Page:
- Educational Technology: An Ed.D. in Educational Technology blends coursework in the field (e.g. trends in educational technology, transforming education through technology, etc.) with credits in areas such as leadership, curriculum & instruction (e.g. instructional design), and assessment & supervision (e.g. program evaluation). In recent years, online learning technologies and human-computer interaction (HCI) have become popular elements.
- Instructional Technology: An Ed.D. in Instructional Technology covers areas such as advanced instructional design & performance improvement, systems analysis & design, project management, program assessment & evaluation, trends & issues in instructional technology, and the like. You may also be exploring principles of distance education and instructional models & tools for online learning.
If you’re unsure about which program is right for your career goals, check out the curriculum links in our listings. You will be able to match the coursework to your short- and long-term aims.
Educational Technology Internship and Fieldwork
Ed.D. programs in Educational Technology often require a small amount of fieldwork or an internship—this usually takes the form of individual work on a capstone project. Students and faculty advisors are generally given a great deal of latitude with respect to the format and requirements of this work. The internship in Towson University’s Ed.D. in Instructional Technology is fairly typical in this respect.
Educational Technology Dissertation
Because of the program’s practical bent, an Ed.D. in Educational Technology or Instructional Technology is less likely to require a traditional dissertation, and more likely to offer a Dissertation in Practice (DiP) or capstone project. We discuss the difference between these options in our guide to No Dissertation Ed.D. Programs.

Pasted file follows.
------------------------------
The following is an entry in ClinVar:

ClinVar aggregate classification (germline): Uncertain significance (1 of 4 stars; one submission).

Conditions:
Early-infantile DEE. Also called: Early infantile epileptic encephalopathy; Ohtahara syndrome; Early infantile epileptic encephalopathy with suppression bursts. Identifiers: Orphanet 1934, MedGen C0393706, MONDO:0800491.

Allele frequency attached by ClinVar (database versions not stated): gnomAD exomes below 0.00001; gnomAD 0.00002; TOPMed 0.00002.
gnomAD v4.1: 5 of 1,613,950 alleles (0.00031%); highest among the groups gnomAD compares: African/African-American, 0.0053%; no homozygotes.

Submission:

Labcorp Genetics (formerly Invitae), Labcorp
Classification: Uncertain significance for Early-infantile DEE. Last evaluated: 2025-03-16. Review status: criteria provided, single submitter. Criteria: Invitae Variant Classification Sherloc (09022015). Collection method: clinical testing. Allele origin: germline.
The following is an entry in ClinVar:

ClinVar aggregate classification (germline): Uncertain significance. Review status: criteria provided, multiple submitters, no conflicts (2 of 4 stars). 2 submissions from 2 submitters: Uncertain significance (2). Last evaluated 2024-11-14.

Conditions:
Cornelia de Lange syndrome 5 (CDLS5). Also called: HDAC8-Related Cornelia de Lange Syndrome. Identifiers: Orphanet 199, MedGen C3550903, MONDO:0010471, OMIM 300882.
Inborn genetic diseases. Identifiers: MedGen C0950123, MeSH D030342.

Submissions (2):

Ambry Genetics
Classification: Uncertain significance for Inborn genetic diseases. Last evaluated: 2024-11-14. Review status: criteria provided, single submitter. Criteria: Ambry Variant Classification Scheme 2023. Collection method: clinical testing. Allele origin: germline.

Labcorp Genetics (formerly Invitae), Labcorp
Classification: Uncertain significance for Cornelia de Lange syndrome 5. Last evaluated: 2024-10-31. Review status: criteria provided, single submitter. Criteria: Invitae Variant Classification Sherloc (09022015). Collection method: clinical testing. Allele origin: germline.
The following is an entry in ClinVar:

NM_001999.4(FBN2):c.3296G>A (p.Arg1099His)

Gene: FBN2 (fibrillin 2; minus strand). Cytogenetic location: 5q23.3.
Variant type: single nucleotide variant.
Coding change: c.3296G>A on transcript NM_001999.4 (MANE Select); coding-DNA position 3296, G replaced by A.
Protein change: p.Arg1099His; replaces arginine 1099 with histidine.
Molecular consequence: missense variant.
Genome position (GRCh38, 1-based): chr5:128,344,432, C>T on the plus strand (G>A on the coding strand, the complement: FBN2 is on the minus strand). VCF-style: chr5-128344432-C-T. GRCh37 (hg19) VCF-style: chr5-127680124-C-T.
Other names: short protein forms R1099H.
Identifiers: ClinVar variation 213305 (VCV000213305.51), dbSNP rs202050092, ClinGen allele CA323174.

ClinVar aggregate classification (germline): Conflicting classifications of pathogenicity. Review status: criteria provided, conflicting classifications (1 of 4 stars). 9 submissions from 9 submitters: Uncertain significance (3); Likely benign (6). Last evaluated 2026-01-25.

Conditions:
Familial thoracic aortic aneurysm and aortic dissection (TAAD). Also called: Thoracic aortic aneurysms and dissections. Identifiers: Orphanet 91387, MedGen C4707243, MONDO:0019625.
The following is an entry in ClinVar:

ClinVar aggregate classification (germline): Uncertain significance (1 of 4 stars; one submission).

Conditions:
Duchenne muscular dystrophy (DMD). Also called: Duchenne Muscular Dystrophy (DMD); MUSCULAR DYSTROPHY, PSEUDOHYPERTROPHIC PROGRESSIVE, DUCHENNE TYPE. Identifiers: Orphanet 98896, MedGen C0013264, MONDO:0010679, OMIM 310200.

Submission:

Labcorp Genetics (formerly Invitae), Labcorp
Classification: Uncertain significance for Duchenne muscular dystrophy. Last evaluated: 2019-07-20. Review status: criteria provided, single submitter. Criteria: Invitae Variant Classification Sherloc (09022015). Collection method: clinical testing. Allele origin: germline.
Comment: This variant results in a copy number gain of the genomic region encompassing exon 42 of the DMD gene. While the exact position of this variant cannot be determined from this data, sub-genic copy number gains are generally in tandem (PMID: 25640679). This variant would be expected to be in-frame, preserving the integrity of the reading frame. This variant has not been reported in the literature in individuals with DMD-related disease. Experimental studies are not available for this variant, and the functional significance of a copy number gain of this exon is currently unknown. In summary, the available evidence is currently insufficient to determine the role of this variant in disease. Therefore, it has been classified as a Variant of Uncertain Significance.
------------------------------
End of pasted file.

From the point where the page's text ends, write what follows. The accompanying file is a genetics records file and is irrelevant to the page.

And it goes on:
For example, as an alternative to its applied dissertation, Nova Southeastern University’s Ed.D. in Instructional Technology and Distance Education allows doctoral students to tackle a Strategic Research Project (SRP). Students who choose this project are expected to solve advanced problems in a real-world setting.
Online Ed.D. in Educational Technology Programs
Are Ed.D. in Educational Technology Programs Offered Online?
You bet. Our listings contains scores of online doctorates in educational technology and instructional technology. We’ve flagged them all with an “Offered Online” marker. A large number of them come from CAEP-accredited schools.
Do Online Ed.D. in Educational Technology Programs Contain Residencies?
Most Online Ed.D. programs in Educational Technology or Instructional Technology will have an on-campus residency requirement. However, these intensives are often short (e.g. long weekend) and held during the summer, to accommodate busy professionals.
If you don’t want to travel, you will find 100% online programs in our listings. For instance, Boise State University’s Online Ed.D. in Curriculum and Instruction – Educational Technology has no campus requirements.
Educational Technology Careers
Ed.D. in Educational Technology Jobs